Today, Karime Lopez and Takahiko are married, have a daughter and live in Florence. Karime Lopez, head chef at Massimo Bottura’s Gucci Osteria, is one of the most dazzling chefs in the world right now. For example, in 2019 she was named Italy’s Female Chef of the Year, in 2020 she became the first Mexican woman ever to win a Michelin star and in Mexico she is now a ubiquitous culinary icon. If you want to redefine the saying “The way to a man’s heart is through his stomach,” this would be the best opportunity to do so. The combination of love and top culinary artistry has rarely made anyone as happy as these two people.

It can all be traced back to her childhood

But it takes much more than mere personal affection to achieve the kind of leap to the top of the world that Karime Lopez has made. Therefore, it is hardly surprising that the first ingredients of her obvious recipe for success can be found in her childhood. Even as a young girl, she was always standing in her mother’s kitchen in Mexico, trying to grasp and understand every move with her curious eyes. She soon helped her prepare family meals. She learned to be picky with the ingredients and that the local markets had everything they needed to whip up delicious delicacies. Looking back, it seems almost obvious that Karime would leave school at the tender age of 18 to conquer the culinary capital of the world – Paris. However, at first she wasn’t there to perfect her culinary skills, but rather to study art at the Sorbonne.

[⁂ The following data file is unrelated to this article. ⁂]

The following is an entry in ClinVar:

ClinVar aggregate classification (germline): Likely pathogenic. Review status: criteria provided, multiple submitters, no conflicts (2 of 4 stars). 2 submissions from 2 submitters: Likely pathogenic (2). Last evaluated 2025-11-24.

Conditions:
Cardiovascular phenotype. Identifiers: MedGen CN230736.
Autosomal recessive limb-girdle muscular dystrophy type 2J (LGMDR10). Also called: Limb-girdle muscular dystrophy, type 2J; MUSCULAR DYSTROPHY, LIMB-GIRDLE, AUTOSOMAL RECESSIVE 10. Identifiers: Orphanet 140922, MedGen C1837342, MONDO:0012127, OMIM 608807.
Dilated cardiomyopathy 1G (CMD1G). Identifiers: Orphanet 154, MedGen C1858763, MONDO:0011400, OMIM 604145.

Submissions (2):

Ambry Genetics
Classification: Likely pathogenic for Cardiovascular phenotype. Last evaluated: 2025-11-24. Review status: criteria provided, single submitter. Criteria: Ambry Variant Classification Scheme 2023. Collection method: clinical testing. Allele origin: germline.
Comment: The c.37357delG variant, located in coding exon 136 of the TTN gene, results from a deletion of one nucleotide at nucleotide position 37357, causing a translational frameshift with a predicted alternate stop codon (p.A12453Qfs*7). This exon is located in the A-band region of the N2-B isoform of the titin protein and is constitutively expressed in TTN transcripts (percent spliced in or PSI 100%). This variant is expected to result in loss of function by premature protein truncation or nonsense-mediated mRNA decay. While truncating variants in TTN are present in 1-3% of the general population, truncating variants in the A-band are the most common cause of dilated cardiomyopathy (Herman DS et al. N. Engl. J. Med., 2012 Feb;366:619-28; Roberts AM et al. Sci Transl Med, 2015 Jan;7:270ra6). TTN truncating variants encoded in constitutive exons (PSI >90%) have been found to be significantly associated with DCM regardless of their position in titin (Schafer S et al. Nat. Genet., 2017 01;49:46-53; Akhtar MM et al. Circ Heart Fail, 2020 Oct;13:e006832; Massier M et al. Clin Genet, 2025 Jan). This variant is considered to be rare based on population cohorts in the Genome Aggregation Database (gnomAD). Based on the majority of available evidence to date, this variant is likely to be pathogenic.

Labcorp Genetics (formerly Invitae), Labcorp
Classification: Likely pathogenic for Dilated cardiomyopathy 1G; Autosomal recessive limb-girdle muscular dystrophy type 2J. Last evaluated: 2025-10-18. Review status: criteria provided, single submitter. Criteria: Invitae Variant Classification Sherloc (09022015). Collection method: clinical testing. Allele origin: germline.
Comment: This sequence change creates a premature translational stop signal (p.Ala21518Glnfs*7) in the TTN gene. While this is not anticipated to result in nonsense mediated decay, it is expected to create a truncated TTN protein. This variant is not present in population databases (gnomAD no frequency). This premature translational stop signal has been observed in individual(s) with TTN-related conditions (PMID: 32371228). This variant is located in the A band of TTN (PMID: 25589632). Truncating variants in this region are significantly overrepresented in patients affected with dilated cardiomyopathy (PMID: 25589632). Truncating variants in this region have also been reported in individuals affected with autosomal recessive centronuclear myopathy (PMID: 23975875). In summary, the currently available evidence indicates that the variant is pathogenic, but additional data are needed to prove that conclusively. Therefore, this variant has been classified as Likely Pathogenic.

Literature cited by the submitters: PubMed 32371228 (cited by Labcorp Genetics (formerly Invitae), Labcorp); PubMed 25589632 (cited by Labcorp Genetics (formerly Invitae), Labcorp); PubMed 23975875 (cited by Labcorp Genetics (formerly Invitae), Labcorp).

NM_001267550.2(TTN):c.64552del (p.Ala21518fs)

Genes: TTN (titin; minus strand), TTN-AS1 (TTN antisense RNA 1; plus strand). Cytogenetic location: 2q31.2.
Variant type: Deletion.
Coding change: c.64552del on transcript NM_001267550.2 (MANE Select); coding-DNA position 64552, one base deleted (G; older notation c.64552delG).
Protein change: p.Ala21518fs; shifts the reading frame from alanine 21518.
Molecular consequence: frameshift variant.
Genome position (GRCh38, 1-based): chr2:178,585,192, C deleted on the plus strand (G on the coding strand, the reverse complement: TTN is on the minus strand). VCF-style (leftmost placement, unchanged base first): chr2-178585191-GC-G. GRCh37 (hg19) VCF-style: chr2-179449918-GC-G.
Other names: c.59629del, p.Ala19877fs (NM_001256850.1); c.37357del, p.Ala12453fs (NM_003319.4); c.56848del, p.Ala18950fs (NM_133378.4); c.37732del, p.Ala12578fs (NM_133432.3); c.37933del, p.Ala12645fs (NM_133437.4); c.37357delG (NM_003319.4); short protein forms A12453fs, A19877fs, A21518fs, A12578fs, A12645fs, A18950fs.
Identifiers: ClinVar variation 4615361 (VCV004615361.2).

Always fascinated by art, cooking is the most beautiful kind of art for Karime

Image: Gucci Osteria

Painting, drawing, working with shapes and colors – the Mexican-born artist didn’t know very much more about what she wanted to do with her life at the time. “I lived near a boulangerie, which I always walked past on my way to university and I always stopped to take a look. I was completely fascinated by the display windows with such a wide variety of pâtisseries. This was something I had never seen in Mexico. I couldn’t ignore all these little works of art anymore.”

The fascination with art has sharpened my perspective.Karime Lopez.

Cooking – the most beautiful art form for Karime Lopez